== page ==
Sunday, March 11, 2001

Lexington businessman fined $2 million for obstruction




The Associated Press

        LEXINGTON — A former University of Kentucky professor has pleaded guilty to obstructing a federal audit on bills his company had submitted for cleaning up hazardous waste sites.

        Pritam Sabharwal will pay the government $2 million and be incarcerated for six months.

        Mr. Sabharwal, a former biology professor, pleaded guilty in federal court in Lexington on Friday. In return, the U.S. attorney's office agreed to drop previously filed charges of racketeering, mail fraud and wire fraud against him and five others, including his wife and sons.

        However, no charges will be dropped until Mr. Sabharwal pays the $2 million fine on the obstruction charge and another fine, now totaling $950,000 with interest, that he failed to pay in a 1993 North Carolina bribery case, Assistant U.S. Attorney Ken Taylor said.

        “It is a good solution for him,” said Mr. Sabharwal's attorney, Jack Smith. “This is one way that he can get on with his life and get all the charges dismissed against his wife, his sons and other relatives.”

        When Mr. Sabharwal and his relatives were indicted in May 2000, the charges were far more serious. The indictment alleged that the Sabharwals set up several separate companies to get government contracts and failed to disclose their ties to each other, thus allowing the family to improperly get contracts worth more than $150 million under the Small Business Administration's minority preference program.

        Under that program, “disadvantaged” businesses are eligible for preference for several years, then “graduate” based on the assumption that their favored status gave them a strong enough start that they could compete on the open market, according to the Department of Defense's Office of the Inspector General, which participated in the Sabharwal investigation.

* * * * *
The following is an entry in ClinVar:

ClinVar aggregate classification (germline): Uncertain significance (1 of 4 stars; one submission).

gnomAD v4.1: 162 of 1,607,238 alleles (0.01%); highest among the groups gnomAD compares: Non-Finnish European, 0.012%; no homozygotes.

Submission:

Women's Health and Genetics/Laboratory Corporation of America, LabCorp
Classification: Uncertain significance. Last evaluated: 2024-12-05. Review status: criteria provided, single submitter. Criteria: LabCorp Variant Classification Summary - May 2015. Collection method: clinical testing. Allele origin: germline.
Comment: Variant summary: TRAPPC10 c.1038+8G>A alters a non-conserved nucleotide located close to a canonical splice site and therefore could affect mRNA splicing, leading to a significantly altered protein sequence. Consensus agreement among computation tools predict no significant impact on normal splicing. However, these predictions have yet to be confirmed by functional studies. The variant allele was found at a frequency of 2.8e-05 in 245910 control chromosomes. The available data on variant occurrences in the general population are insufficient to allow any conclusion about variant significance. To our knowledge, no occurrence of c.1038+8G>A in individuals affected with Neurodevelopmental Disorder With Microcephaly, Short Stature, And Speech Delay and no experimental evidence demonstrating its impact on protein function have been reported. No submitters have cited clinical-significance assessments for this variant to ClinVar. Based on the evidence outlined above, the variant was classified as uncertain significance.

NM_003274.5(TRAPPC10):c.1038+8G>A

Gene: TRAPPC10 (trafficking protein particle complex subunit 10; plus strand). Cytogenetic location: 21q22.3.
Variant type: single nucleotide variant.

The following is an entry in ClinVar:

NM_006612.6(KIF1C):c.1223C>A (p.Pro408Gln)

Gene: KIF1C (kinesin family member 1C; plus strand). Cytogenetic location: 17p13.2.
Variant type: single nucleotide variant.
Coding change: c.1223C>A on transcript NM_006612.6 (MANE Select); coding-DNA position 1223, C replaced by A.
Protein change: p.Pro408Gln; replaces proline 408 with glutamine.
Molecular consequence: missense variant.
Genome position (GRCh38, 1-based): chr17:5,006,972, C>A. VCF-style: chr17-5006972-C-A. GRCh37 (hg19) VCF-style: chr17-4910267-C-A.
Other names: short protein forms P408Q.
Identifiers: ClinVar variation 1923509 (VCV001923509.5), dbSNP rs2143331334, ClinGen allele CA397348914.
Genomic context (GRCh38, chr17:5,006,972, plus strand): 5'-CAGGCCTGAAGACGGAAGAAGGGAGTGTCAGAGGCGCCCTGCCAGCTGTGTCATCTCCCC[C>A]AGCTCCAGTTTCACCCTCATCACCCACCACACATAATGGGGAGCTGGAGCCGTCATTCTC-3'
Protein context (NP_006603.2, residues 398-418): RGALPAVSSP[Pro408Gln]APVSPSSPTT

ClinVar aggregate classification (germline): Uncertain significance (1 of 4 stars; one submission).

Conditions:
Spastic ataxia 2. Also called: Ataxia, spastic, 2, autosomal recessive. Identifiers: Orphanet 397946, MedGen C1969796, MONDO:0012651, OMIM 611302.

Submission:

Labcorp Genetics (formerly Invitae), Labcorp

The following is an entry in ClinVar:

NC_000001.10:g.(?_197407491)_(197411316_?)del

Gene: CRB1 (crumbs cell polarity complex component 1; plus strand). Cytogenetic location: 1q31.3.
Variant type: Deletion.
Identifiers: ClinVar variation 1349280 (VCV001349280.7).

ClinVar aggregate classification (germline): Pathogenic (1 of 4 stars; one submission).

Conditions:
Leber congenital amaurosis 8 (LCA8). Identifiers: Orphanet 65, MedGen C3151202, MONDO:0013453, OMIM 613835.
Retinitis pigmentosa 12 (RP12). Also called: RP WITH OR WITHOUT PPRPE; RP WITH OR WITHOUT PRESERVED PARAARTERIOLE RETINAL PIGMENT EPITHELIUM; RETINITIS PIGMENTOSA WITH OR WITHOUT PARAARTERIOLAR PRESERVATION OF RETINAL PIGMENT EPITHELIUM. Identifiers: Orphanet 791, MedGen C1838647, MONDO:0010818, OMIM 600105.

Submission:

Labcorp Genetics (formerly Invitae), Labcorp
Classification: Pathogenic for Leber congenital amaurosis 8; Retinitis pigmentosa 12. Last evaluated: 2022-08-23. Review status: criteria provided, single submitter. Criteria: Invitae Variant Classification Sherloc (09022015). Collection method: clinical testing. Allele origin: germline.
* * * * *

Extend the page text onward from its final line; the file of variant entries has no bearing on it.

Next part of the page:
The plea came quickly on the heels of Mr. Sabharwal's return this week to the United States from India, where he had been since he was indicted in May.

        Prosecutors at one point considered having him extradited but decided not to because it would have been exorbitantly expensive and time-consuming.

        Had he not pleaded, the cost of trying Mr. Sabharwal and his associates would have been considerable on all sides; the trial was expected to take three months.

        Mr. Sabharwal's wife, Jean Sabharwal, is the director of family services for the city of Lexington. She remained on the job throughout the legal ordeal.

        Mr. Sabharwal is asking that he be put under house arrest or some other less onerous form of confinement when he is sentenced Aug. 3.

        In pleading to the obstruction charge, Mr. Sabharwal agreed that he had intentionally thwarted EPA auditors between 1993 and 1995, when he concealed documents and lied about bills his company, Environmental Health Research and Testing of Lexington, had submitted.

        Mr. Smith said that Mr. Sabharwal does not have the cash to pay the $3 million in fines he has agreed to pay. “He'll have to sell some assets,” Mr. Smith said.

        According to property records in Kentucky and California, Mr. Sabharwal owns properties with a combined valued of more than $4.5 million.

       



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